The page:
Our quarterly freedom of information law update blogs focus on the latest developments in freedom of information law under the Freedom of Information Act 2000 (FOIA) and the Environmental Information Regulations 2004 (SI 2004/3391) (EIR). The blog will enable readers advising on freedom of information law to catch up on the most important cases, issues or developments on the topic. This post looks at freedom of information law developments from July 2015 to September 2015.
Please feel free to submit a comment below or send us an Ask query if you have any views on the cases, issues or developments that are covered, or if you think we have missed something that should be brought to the attention of freedom of information practitioners.
INDEPENDENT COMMISSION ON FREEDOM OF INFORMATION
On 17 July 2015, the government announced the establishment of the Commission on Freedom of Information, an independent cross-party commission tasked with reviewing the freedom of information regime. The Commission is expected to examine issues including the burden imposed by the regime, whether it adequately recognises the need for a “safe space” for policy making, and the ministerial veto over disclosure.
The Commission is expected to report to the Minister for the Cabinet Office by the end of November 2015.
The Commission published a call for evidence on aspects of FOIA on 9 October 2015.
RESPONSIBILITY FOR FOI TRANSFERRED TO CABINET OFFICE
The government also announced that responsibility for freedom of information policy transferred from the Ministry of Justice to the Cabinet Office from 17 July 2015.
TRIBUNAL FEES PROPOSALS
In July 2015, the government published a consultation on proposals to introduce fees for appeals within the General Regulatory Chamber, which would cover tribunal appeals from decisions of the Information Commissioner under FOIA or the EIR. The government proposes to charge a fee of £100 to issue proceedings within the GRC, which would entitle the claimant to a decision based on a review of the papers. If the claimant elects to have an oral hearing instead, then it will incur a further fee of £500.
The Re-use of Public Sector Information Regulations 2015 came into force on 18 July 2015. The Regulations revoke and replace the Re-use of Public Sector Information Regulations 2005 in order to implement Directive 2013/37/EU. They place a general duty on public sector bodies to permit re-use of information and prescribe how re-use requests should be treated, charged for, and responded to. The Regulations also amend FOIA to make information that forms part of certain datasets subject to the Regulations instead of the relevant sections of FOIA.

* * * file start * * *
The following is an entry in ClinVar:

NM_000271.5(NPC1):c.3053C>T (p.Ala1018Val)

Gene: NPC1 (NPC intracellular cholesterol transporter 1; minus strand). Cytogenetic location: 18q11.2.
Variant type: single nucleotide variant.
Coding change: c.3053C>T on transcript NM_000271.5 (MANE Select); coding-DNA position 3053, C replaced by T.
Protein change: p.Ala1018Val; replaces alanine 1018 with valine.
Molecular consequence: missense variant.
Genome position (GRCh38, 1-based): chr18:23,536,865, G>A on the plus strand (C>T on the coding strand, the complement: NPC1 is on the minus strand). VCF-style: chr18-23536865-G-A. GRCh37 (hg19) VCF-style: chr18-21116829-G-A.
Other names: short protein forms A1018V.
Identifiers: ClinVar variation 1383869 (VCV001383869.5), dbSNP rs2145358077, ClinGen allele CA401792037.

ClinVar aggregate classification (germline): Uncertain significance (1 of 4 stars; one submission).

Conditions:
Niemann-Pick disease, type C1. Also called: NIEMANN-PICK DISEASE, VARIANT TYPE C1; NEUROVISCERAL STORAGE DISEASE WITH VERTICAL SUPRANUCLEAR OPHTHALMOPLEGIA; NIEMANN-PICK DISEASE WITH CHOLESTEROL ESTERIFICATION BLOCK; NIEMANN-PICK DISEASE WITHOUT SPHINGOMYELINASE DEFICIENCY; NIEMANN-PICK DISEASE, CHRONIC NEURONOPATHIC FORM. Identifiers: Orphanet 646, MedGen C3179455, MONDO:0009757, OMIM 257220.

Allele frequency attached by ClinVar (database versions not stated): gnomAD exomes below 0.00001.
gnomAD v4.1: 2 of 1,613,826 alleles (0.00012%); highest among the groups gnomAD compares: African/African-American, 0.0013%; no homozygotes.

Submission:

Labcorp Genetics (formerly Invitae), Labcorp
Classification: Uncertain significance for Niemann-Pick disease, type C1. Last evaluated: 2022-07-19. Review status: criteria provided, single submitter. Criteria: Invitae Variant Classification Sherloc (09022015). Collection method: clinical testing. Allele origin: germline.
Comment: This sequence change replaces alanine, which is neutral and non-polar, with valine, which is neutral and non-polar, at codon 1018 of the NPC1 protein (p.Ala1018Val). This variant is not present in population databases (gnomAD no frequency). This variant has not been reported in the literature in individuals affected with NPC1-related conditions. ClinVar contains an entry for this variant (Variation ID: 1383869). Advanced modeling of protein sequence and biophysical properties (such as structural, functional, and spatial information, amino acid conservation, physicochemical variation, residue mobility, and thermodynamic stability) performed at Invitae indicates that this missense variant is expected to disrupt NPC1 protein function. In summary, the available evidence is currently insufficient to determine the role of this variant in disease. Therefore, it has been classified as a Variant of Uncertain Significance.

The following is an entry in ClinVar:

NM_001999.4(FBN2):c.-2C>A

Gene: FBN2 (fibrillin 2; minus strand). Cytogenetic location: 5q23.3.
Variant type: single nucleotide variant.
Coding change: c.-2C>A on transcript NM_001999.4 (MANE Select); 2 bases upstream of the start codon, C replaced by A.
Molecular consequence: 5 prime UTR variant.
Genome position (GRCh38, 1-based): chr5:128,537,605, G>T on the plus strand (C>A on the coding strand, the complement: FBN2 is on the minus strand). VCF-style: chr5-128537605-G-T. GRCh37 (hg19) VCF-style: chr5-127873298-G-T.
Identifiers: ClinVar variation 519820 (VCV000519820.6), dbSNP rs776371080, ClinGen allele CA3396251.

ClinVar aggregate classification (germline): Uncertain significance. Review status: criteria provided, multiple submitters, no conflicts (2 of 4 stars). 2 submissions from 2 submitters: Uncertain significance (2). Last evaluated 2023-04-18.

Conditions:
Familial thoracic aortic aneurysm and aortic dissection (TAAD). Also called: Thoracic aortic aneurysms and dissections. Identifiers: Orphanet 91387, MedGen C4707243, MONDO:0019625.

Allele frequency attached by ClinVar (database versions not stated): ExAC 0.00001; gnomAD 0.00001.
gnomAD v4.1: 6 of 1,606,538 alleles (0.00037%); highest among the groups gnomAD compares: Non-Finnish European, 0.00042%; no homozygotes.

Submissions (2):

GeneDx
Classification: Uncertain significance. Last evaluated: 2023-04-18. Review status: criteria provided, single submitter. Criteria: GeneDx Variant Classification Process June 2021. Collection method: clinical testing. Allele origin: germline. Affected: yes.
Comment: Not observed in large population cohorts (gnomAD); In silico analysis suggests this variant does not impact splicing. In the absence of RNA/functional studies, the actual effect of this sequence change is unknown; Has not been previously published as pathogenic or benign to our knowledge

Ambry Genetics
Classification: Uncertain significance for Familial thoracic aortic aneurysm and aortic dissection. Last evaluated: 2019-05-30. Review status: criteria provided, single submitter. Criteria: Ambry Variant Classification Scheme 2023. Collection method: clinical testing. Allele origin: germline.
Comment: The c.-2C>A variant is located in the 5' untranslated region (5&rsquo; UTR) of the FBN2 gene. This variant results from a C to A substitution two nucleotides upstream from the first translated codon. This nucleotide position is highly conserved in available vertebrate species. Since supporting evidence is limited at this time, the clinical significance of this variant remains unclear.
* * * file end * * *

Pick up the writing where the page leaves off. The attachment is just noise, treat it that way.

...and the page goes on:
The ICO and the NA have published guides to the Regulations.
For more information on the re-use of public sector information regime, see Practice note, Re-use of public sector information.
Charging for environmental information: ECJ gives clarification (East Sussex County Council (Judgment))
The ECJ gave its decision on what may be charged for when responding to an environmental information request, following a request for a preliminary ruling by the FTT(IR). The ruling gives some clarity in particular to the question of charging for property search information, which has been seen as a rather grey area of law. For more information, see Practice note, Environmental Information Regulations 2004: Charging for requests.
The ECJ held that:
- A charge for supplying environmental information may not include the costs of establishing and maintaining a database used to answer requests for information. However, any overhead costs attributable to staff time involved in supplying the information and photocopying or postal costs may be charged, provided that the total amount charged is reasonable and does not deter those wishing to exercise their right to request environmental information.
- Member states may allow public authorities to make up their own minds on what is a “reasonable amount” to charge, provided that the decision as to reasonableness is subject to objective review in accordance with the principles of equivalence and effectiveness, and the review relates to whether the public authority making the charge has complied with the Directive in the view of the referring tribunal.
Local authorities will need to ensure that their environmental information charging policies are compliant with the ECJ’s ruling.
Upper Tribunal guidance on application of EIR internal communications exception to “live” policy documents (Amin v Information Commissioner and DECC)
The UT provided guidance on the “internal communications” exception under regulation 12(4)(e) of the EIR following a request to the DECC for communications about power stations’ emissions performance standards.
The UT held that, in order to rely on the exception, public authorities must present evidence to prove that a relevant policy development was still ongoing and to explain why this required a “safe space” on the facts. However, the UT also stated that tribunals may take into account evidence that the policy relevant to the requested information may need to be reconsidered during a later parliamentary process, and any previous disclosure may disrupt that future parliamentary process. The types of prejudice that may be taken into account include anything that would or might result in the policy being formulated less efficiently or less well.